• Accuracy: Machines don’t make nearly as many mistakes as humans. By automating repetitive tasks that used to be subject to human error, you can improve accuracy, saving valuable time that would otherwise be spent finding and fixing inevitable mistakes. 

  • Competitive advantage: Automating critical processes helps improve customer satisfaction, customer service, and the ability to respond to changes in the competitive market. 

For more details on the benefits of business process automation, including the advantages of BPA for talent strategy and compliance work, read our related article: Business process automation (BPA): 6 key benefits. 

BPA solutions: 3 factors to consider.

Before you decide on business process automation tools or solutions for your business, consider these three guiding principles for success: 

1. Use the right automation tool for the right use case.

When most people think of automation, they think of RPA. But you can’t apply a bot to every manual task and expect it to perform well over time. For more complex task automation, you’ll need to build a more stable, long-term solution. 

Consider these top business process automation tools and the ideal use cases for each: 

  • Robotic process automation (RPA): Bots perform repeatable, routine tasks, freeing employees to focus on more important work. RPA can also help connect older systems that don’t have APIs.

  • Intelligent document process (IDP): IDP delivers AI-based data extraction capabilities to eliminate thousands of hours of manual work associated with data extraction, data validation, and data entry. Most large companies likely manage millions of documents—IDP automates and speeds up the process of managing all this.

  • Artificial intelligence (AI): AI can independently make simple cognitive decisions, suggest next steps, and ensure that business rules and logic are followed. 

  • Business rules: A business rule is a statement describing a business policy or decision procedure. Some programming languages run business rules together into very complex algorithms. Workflow tools and business process automation depend on business rules to specify how decisions are made.   

2. Your automation technologies should complement and augment each other.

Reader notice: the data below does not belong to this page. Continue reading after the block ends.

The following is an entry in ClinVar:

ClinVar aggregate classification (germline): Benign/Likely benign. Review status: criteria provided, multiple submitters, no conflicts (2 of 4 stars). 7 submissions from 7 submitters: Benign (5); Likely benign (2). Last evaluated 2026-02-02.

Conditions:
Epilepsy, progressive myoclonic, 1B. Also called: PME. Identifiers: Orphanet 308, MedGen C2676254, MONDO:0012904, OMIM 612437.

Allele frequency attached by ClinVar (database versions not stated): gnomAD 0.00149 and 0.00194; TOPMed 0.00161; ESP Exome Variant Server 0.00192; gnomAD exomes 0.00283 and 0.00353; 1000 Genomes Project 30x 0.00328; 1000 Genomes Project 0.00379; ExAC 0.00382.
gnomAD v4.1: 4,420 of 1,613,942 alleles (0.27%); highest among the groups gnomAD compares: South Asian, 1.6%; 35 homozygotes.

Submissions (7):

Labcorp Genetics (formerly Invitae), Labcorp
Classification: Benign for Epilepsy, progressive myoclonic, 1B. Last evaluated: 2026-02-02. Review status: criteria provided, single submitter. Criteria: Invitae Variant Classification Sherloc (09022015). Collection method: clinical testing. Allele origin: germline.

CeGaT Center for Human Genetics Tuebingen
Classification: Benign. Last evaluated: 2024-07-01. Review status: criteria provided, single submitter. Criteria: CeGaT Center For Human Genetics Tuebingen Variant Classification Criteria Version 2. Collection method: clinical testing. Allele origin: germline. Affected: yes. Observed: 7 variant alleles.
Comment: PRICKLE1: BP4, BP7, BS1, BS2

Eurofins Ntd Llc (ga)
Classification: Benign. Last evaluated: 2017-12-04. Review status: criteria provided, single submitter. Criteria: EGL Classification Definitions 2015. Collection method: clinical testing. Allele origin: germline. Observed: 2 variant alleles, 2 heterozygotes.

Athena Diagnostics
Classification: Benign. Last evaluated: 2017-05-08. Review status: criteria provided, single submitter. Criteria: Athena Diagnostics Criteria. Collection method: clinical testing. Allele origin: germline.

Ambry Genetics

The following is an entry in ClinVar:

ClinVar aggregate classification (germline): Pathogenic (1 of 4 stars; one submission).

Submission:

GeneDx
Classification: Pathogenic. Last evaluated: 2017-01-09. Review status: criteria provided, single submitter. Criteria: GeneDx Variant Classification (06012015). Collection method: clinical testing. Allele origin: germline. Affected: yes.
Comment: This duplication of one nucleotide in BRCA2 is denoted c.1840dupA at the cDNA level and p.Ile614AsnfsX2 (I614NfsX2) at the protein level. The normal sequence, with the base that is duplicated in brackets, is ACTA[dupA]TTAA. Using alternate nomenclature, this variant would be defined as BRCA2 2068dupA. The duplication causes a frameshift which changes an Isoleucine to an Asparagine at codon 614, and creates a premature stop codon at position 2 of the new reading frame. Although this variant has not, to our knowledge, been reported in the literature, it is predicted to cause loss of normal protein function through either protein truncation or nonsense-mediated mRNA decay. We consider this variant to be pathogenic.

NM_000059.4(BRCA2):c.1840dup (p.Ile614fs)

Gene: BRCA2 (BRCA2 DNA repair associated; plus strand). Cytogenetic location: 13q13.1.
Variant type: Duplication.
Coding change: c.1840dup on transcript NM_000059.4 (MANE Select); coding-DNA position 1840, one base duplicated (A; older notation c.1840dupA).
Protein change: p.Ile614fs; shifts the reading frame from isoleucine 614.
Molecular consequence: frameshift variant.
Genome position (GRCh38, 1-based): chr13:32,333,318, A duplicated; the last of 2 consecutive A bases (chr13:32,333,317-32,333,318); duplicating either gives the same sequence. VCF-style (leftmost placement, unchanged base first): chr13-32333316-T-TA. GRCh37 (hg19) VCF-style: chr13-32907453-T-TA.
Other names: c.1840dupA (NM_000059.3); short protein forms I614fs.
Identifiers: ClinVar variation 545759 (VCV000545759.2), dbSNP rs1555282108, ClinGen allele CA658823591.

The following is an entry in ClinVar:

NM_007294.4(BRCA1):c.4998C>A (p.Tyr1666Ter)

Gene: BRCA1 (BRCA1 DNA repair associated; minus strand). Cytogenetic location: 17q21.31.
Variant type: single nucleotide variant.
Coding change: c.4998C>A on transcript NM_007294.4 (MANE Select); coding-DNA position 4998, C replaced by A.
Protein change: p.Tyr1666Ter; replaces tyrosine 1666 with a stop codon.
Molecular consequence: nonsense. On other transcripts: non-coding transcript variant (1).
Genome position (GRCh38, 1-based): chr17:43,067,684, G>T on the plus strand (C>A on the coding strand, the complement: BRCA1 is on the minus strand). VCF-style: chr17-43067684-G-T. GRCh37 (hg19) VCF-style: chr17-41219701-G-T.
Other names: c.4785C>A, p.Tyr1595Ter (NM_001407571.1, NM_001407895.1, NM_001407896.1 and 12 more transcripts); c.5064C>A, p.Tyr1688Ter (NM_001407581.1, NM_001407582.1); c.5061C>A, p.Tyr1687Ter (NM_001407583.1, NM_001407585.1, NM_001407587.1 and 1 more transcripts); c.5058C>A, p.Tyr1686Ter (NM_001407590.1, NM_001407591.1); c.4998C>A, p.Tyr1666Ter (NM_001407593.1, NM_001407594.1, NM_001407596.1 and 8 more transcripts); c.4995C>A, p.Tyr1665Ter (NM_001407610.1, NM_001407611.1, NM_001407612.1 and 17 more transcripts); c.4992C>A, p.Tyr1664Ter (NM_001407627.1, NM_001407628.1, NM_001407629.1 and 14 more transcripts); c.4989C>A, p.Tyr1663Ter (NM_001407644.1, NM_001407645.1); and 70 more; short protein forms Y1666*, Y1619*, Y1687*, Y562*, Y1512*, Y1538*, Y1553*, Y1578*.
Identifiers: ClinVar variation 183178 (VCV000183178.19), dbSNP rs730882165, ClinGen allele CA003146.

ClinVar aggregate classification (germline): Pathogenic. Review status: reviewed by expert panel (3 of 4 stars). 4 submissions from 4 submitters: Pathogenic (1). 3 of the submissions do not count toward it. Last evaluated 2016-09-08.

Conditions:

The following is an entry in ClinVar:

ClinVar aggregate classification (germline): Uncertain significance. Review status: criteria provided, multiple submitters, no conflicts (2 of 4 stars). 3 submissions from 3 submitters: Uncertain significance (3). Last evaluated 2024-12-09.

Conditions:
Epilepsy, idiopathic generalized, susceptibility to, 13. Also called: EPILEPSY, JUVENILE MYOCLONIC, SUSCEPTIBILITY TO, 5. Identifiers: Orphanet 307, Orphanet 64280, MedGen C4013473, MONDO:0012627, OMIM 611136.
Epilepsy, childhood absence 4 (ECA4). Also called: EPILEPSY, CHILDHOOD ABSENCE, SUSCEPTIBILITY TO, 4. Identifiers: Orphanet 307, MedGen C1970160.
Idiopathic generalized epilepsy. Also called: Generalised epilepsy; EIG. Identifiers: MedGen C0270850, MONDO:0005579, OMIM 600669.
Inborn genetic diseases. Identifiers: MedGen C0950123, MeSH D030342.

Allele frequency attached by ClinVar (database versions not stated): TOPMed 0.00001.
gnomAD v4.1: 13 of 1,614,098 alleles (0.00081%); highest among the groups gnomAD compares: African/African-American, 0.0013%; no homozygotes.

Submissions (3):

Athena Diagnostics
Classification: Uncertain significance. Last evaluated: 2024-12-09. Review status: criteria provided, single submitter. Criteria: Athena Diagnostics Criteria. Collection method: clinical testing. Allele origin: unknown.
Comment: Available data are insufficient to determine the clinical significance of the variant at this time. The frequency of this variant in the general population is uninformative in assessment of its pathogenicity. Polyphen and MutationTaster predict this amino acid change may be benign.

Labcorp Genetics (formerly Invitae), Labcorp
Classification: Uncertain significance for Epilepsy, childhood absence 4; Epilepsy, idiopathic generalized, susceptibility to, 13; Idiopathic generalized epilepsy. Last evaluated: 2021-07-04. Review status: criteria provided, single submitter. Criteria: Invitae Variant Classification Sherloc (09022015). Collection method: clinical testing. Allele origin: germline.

Many companies start their automation efforts with a small project, apply RPA for a quick win, and then use that success to build a business case for broader automation projects. That’s a good approach in many ways. But it can lead to a disjointed automation tech stack with far too many niche products addressing far too few business issues.

Instead of one-off wins, look at the bigger picture. Be thoughtful and consistent in the ways you apply business process automation software. For example, you might find a data migration task that could benefit from automation. If there’s no existing integration or API, you might decide to start with RPA. But eventually, you should plan to build a more stable, connected system to automate the task long-term. Otherwise, it’s just another stop-gap bot stuck on a single, disconnected problem. 

3. Establish an automation Center of Excellence (CoE).

The most important part of successful business process automation is orchestrating your people, processes, and technologies. Just as you should ensure your automation technologies work together, you need to also check that your people and processes are all in sync with any new automation technology you bring in. 

One of the best ways to coordinate your automation efforts is with a Center of Excellence. An automation CoE is a dedicated business unit focused on implementing automation across the entire business. It leads areas such as researching and purchasing new automation platforms, establishing best practices and training employees, reviewing automations before they go live, and overseeing all the ongoing maintenance and improvements needed. 

[ Read also: 5 Best Practices for an Automation Center of Excellence ]

Every automation CoE will look different depending on organization size, automation goals, and internal team structures. But regardless of how it’s set up, having one team to lead all your automation efforts helps evangelize projects and set standards across the organization.  

[ Which emerging automation trends deserve your attention now? Get the Gartner Hyperautomation 2022 Trends Report. ]